Babb (left) is joined by his friends, Jered, originally from Texas, and Peter, who lives locally, to keep him company on his marathon run.
Photo by Shirley Ruhe.
It is 10:08 a.m. on Saturday, May 2 and Josh Babb has finished almost half of his marathon circling up and down his block on the cul-de-sac off Kirkland Street in Arlington. Babb is joined off and on by several of his friends who rotate in and out of the run to keep him company, but he is the only one who will run the entire distance. Jered, drove up from S. Carolina last night to surprise him. “He ended up running 20 miles of the race with me and was crucial in helping me finish the race, especially in the later miles,” Babb said.
Babb is an experienced marathon runner, but unfortunately developed a blister that is slowing him down a little today. This is the first blister he’s ever experienced in an attempt to quickly build up enough weekly mileage to have the endurance to run the marathon.
“This was the hardest marathon of the eight marathons I’ve run to date,” Babb said. “The combination of the turns, the really short course that didn’t allow you to get into a rhythm and the blister that had formed earlier in the week and that got progressively worse during the ‘Cul-de-sac Marathon.’”
Babb is running the marathon to raise funds for his church’s food pantry. Columbia Baptist Church runs a food pantry every Saturday in Bailey’s Crossroads. It generally serves 200-300 families. But according to Rev. Kris Clifford, one of the church pastors, the Capital Food Bank where they get their food is depleted.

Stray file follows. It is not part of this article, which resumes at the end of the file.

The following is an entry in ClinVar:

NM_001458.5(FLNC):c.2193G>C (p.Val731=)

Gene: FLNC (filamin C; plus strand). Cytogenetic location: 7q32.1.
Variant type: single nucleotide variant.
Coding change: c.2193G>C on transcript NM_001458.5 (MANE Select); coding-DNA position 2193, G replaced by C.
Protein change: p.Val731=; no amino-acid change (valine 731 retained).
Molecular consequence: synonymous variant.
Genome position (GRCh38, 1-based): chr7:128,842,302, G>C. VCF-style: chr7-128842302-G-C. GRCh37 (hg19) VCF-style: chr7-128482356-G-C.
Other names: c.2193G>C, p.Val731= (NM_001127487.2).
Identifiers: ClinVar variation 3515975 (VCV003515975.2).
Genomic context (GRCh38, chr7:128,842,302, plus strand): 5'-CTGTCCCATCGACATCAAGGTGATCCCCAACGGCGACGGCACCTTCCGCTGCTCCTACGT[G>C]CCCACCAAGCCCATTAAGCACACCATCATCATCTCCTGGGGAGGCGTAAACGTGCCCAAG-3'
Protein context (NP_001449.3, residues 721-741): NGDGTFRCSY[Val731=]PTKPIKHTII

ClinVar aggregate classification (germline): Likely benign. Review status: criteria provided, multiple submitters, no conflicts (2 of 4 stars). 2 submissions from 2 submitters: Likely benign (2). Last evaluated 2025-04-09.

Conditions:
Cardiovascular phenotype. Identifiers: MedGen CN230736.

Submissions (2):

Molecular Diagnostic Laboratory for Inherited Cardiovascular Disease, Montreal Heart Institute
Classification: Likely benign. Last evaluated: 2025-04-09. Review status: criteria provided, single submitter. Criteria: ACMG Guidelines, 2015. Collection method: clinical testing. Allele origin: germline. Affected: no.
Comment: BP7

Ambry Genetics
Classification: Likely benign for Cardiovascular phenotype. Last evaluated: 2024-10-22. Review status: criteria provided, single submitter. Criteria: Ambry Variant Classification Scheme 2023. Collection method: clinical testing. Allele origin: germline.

Babb set a goal of $2,620 (26.2 miles in a marathon) but says he has raised over $5,500 from 95 contributions through a Go Fund Me page and social media. Clifford says there have been church members, family friends and just plain strangers supporting Babb’s marathon run. This week, the church has been able to purchase a lot of fresh eggs for the food pantry.
A car drives past the barricade on Kirkland Street, and a voice yells “go Josh.” Another friend joins the group rounding the curve for another lap, and his 6-year-old daughter skips along.
Babb explains several good friends joined in to make this truly a team effort. In addition to Jered, it included his friend Peter, who ran the first 20 miles; Kevin who ran the last 15 miles; Erin who was going to run 3-5 miles and jumped in for the last 10 miles; and Guilia who planned to just cheer and instead ran 12 miles.
Babb’s wife sits at a table in front of their house with their three children, a few friends and church members (with proper social distancing) to offer Gatorade, fruit and energy drinks as the runners round another curve.
Since Babb loves to run and also to create avenues for people to help others, this seemed the perfect way to combine his passions. “My wife and I kicked around a number of different ideas, ways to get involved and settled on this crazy idea.”
Five hours and 437 laps later, Josh completes his final figure eight. “It was truly one of the hardest, most mundane ways to cover this kind of distance that you could imagine. …The physical challenge was hard, but it was also a mental struggle.”
But he says, “in this time of uncertainty we decided when hundreds upon thousands of our neighbors have lost their job and are fighting to keep food on the tables—there are good people standing in the gap and we need to help them.” He concludes, “the church is about more than a building—it’s about showing the love of God through tangible actions.”